## Abstract

A symmetry-breaking in rotational spatial pattern of quasi-periodic solitary oscillations is revealed with tomography measurement of plasma emission, simultaneously with background asymmetry in stationary plasma structure. Although the oscillatory pattern deformation is a natural course in the presence of asymmetry, elaborate analyses identify existence unfeatured nonlinear effects of the background asymmetry, i.e., its nonlinear couplings with harmonic modes of rotational symmetry, to produce non-harmonic mode to break the symmetry and cause the oscillatory pattern to be chaotic. The findings suggest the unrecognized fundamental process for plasmas to be turbulent.

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## Introduction

Symmetry is one of the fundamental concepts to constrain the physical systems through conservation of physical quantity such as angular momentum, momentum and energy. The concept is also important for structural formation and dynamics of plasma turbulence. In research of magnetic confinement plasmas, it is observed in several experiments that symmetry breaking of turbulence field in response to inhomogeneous confinement fields^{1,2,3,4,5}. Moreover, the research brings a recent view that interaction between fluctuations of disparate (micro-, meso- and macro-) scales sustains the plasma structure^{6,7,8,9,10}. Along with these concepts of symmetry breaking and cross-scale coupling, the entire field measurements of plasma turbulence field are required for further understanding of plasma turbulence.

Imaging measurement is a promising candidate for such measurement, and various imaging techniques, using electron cyclotron emission, soft x-ray, visible light emission, and so on, have been carried out in toroidal and linear device^{11,12,13,14,15,16,17,18,19,20}. Tomography systems have been developed to measure the entire plasma cross-section in the linear cylindrical plasma device called Plasma Assembly for Nonlinear Turbulence Analysis (PANTA)^{21,22}. Recently, such measurement has revealed symmetry breaking in rotating spatial pattern, which has been considered rotationally symmetric, during cycle of so-called solitary oscillations, which is nonlinear quasi-periodic oscillation originating from drift wave instabilities^{23,24,25}. This paper presents the spatiotemporal images obtained in the tomography measurement of the entire plasma structure and fluctuations, which provides resultant findings to pay attention to unrecognized nonlinear effects of the background asymmetry to cause plasma to become more turbulent.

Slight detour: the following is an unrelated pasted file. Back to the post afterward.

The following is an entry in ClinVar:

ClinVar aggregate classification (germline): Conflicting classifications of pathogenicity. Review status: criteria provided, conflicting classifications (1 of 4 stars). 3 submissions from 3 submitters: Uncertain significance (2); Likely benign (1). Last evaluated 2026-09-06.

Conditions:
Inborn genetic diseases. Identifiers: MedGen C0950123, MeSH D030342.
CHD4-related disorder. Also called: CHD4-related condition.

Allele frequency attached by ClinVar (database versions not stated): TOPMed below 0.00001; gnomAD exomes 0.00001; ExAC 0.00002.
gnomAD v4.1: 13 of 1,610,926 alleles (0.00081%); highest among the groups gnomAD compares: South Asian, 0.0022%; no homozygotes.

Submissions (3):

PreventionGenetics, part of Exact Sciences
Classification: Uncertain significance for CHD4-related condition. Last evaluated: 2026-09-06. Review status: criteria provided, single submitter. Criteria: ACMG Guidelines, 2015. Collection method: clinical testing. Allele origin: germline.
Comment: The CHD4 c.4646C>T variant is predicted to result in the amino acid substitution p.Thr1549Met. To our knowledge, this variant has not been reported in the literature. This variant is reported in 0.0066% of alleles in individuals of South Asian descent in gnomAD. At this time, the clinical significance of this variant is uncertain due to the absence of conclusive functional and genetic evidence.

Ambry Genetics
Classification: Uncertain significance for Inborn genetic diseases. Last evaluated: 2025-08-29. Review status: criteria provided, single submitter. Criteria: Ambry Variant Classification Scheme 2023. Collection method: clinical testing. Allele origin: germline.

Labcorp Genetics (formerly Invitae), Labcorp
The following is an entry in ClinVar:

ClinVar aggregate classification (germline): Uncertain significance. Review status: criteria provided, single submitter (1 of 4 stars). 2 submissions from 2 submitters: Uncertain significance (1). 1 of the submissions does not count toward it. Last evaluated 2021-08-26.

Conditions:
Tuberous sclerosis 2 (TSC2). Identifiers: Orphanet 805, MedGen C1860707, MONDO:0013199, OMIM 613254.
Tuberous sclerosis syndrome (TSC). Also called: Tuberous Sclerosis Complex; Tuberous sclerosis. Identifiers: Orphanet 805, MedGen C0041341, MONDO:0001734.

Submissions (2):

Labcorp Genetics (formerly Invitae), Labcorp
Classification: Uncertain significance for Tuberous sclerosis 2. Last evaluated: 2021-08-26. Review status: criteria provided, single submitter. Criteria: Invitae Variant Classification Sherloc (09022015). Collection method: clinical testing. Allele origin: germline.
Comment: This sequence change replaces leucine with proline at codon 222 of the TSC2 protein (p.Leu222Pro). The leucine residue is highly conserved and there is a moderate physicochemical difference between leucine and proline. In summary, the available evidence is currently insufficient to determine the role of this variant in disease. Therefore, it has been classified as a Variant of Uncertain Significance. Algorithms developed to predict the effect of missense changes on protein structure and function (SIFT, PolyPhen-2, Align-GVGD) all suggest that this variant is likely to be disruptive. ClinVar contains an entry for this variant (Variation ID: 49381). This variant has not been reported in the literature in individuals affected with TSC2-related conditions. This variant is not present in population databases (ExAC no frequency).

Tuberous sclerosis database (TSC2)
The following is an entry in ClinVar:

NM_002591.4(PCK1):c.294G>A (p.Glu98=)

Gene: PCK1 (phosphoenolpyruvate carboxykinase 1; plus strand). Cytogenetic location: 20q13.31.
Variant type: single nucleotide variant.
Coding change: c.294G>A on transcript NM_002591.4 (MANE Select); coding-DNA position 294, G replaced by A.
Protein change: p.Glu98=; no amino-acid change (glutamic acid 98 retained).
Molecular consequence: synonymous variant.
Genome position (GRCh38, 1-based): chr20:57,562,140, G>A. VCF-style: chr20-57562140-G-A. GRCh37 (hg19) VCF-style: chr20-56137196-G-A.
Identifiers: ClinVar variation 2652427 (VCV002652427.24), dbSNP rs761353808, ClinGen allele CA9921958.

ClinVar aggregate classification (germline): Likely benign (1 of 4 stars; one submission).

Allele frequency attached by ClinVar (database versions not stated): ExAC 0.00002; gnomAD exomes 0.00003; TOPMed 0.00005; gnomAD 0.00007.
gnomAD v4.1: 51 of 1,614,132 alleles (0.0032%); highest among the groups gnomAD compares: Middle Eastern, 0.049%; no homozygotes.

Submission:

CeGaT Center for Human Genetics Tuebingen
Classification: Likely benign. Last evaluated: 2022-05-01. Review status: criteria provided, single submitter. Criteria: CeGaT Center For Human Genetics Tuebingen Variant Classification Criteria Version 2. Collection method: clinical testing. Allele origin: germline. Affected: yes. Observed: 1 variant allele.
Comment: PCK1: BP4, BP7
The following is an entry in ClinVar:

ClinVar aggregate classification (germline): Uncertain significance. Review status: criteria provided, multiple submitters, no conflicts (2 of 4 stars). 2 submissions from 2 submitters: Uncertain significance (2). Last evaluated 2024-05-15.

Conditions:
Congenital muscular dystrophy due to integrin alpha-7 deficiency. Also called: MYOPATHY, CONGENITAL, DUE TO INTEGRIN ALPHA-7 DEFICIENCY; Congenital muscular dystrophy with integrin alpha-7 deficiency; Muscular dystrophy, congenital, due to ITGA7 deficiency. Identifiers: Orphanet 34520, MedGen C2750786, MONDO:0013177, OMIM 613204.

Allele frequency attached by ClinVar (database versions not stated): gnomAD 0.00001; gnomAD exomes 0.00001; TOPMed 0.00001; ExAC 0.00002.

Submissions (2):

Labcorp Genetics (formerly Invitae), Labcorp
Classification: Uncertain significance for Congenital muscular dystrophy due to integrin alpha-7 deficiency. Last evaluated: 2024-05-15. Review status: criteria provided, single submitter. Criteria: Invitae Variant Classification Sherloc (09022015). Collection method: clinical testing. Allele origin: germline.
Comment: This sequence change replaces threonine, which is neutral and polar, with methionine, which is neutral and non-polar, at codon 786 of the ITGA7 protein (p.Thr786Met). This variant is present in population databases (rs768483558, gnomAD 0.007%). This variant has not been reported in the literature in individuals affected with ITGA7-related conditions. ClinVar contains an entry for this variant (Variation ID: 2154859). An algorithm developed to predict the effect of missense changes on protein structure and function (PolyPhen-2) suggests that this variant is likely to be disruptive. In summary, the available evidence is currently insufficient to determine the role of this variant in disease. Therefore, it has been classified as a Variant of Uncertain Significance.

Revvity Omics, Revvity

## Results

In PANTA, helicon waves heating generates argon plasma with a radius of 5 cm for 0.6 s. The filling gas pressure and magnetic field strength are set to be 2.16 mTorr and 700 G, respectively, in which condition the solitary oscillation is observed. In the tomography measurement, 128 channels of the line-integrated emissions of ArI are obtained with 1 MHz sampling. The local emission profile is reconstructed with a spatial resolution of about 1.45 cm using an algorithm called the Maximum Likelihood-Expectation Maximization (MLEM)^{26}. In addition, the symmetric and asymmetric components of the structure can be obtained by Fourier-Bessel function (FBF)^{27,28,29} or Fourier-Rectangular function (FRF)^{30}, so that the emission profile can be divided into,